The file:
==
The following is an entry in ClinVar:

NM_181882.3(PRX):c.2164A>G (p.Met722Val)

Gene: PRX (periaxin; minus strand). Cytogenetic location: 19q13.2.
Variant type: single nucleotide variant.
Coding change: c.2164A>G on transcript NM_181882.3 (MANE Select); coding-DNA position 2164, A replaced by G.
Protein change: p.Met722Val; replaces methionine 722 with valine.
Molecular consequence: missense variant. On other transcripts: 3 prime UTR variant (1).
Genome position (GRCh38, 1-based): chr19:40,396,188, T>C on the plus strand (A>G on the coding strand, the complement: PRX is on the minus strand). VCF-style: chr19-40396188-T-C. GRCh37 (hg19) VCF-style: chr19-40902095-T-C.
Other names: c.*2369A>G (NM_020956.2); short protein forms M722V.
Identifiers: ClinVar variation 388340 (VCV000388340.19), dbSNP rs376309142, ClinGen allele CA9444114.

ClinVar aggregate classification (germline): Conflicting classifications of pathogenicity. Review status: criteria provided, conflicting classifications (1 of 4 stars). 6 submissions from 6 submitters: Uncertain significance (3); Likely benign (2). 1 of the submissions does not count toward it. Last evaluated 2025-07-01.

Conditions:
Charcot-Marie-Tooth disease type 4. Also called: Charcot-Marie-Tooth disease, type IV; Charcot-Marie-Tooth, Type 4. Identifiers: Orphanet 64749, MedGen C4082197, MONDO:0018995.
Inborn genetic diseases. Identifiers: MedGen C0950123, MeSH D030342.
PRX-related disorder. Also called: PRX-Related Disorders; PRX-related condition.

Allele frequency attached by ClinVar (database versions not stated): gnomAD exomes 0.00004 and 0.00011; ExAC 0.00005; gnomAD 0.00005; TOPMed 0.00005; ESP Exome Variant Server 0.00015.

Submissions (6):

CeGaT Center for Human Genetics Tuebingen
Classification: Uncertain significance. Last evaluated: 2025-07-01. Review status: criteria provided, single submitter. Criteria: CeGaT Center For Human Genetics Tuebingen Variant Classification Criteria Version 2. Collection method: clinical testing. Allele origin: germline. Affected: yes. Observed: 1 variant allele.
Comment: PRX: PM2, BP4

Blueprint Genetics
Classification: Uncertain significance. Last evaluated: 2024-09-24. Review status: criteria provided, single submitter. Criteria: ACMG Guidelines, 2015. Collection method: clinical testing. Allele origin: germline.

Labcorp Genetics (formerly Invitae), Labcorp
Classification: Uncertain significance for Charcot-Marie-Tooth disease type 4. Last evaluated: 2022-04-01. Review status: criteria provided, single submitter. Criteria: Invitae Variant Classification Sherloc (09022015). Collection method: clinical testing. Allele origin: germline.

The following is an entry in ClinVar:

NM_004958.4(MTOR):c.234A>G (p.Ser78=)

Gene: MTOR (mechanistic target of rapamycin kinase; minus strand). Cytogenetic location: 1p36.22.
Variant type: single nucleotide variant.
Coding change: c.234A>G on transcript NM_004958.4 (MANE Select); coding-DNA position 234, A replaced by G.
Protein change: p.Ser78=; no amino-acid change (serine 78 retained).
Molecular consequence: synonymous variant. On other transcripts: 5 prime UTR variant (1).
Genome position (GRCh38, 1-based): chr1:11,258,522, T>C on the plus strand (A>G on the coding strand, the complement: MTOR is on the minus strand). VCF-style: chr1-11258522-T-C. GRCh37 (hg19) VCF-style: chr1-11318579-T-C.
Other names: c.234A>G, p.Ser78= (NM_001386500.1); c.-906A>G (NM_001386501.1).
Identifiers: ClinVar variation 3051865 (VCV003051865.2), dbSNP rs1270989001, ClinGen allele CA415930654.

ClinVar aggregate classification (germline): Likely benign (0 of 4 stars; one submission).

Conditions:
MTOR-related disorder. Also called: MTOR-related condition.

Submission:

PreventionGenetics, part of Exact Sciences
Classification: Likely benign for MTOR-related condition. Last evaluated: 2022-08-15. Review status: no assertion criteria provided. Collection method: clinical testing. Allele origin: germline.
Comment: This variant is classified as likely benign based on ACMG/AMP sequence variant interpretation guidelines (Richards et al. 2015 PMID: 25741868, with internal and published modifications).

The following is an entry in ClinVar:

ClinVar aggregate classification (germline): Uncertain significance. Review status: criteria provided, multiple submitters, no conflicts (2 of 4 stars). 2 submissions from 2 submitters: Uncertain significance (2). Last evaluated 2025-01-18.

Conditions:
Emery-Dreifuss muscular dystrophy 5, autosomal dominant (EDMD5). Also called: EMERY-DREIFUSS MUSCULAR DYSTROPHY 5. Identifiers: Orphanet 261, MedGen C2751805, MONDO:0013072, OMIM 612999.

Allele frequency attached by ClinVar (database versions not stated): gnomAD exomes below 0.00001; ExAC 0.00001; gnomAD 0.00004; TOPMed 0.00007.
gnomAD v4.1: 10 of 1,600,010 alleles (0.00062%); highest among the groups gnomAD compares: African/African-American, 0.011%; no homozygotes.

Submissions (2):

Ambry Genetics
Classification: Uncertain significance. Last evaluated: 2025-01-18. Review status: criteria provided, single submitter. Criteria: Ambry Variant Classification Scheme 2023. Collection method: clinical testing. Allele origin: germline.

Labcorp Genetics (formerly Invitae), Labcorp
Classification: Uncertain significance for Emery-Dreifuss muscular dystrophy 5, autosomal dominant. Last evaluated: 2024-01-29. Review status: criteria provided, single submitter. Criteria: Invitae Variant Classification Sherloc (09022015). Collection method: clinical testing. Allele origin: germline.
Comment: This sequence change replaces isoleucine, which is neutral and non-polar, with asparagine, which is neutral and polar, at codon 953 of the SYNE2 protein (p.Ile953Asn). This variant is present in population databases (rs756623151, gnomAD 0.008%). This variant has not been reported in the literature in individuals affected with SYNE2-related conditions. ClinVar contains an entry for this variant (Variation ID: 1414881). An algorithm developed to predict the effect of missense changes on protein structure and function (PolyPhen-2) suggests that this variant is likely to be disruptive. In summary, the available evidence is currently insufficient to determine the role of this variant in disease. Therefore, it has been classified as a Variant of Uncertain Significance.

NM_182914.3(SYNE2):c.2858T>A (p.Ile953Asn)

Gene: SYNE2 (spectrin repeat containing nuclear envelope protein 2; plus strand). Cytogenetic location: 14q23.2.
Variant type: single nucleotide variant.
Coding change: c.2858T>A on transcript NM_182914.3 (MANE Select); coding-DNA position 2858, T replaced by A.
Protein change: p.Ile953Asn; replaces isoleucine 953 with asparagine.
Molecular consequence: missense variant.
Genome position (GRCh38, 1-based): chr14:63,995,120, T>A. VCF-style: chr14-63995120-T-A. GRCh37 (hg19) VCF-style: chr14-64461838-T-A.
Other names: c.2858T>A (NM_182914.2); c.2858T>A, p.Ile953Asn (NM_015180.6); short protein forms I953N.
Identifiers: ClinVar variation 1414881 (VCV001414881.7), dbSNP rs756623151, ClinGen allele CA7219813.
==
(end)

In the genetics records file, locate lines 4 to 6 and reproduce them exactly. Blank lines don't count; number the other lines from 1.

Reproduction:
Variant type: single nucleotide variant.
Coding change: c.2164A>G on transcript NM_181882.3 (MANE Select); coding-DNA position 2164, A replaced by G.
Protein change: p.Met722Val; replaces methionine 722 with valine.